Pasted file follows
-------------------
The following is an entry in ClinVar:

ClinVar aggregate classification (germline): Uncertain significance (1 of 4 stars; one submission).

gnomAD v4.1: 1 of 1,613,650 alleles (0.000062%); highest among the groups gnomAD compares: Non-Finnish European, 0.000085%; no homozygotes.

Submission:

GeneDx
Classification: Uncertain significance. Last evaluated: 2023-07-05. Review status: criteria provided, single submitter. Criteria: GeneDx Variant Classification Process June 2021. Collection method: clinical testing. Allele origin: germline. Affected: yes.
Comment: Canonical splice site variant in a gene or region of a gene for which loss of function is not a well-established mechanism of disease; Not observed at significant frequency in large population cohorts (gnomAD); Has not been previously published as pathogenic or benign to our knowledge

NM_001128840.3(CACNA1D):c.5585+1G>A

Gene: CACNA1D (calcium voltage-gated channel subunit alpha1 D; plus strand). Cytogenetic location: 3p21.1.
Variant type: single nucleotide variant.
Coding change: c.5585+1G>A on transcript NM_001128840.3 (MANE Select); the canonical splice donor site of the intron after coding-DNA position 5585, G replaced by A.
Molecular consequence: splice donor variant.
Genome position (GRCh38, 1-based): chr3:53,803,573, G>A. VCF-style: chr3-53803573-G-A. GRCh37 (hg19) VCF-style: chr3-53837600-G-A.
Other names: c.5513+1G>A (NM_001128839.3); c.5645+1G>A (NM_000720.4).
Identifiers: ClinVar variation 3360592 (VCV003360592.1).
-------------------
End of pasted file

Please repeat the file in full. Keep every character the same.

The following is an entry in ClinVar:

ClinVar aggregate classification (germline): Uncertain significance (1 of 4 stars; one submission).

gnomAD v4.1: 1 of 1,613,650 alleles (0.000062%); highest among the groups gnomAD compares: Non-Finnish European, 0.000085%; no homozygotes.

Submission:

GeneDx
Classification: Uncertain significance. Last evaluated: 2023-07-05. Review status: criteria provided, single submitter. Criteria: GeneDx Variant Classification Process June 2021. Collection method: clinical testing. Allele origin: germline. Affected: yes.
Comment: Canonical splice site variant in a gene or region of a gene for which loss of function is not a well-established mechanism of disease; Not observed at significant frequency in large population cohorts (gnomAD); Has not been previously published as pathogenic or benign to our knowledge

NM_001128840.3(CACNA1D):c.5585+1G>A

Gene: CACNA1D (calcium voltage-gated channel subunit alpha1 D; plus strand). Cytogenetic location: 3p21.1.
Variant type: single nucleotide variant.
Coding change: c.5585+1G>A on transcript NM_001128840.3 (MANE Select); the canonical splice donor site of the intron after coding-DNA position 5585, G replaced by A.
Molecular consequence: splice donor variant.
Genome position (GRCh38, 1-based): chr3:53,803,573, G>A. VCF-style: chr3-53803573-G-A. GRCh37 (hg19) VCF-style: chr3-53837600-G-A.
Other names: c.5513+1G>A (NM_001128839.3); c.5645+1G>A (NM_000720.4).
Identifiers: ClinVar variation 3360592 (VCV003360592.1).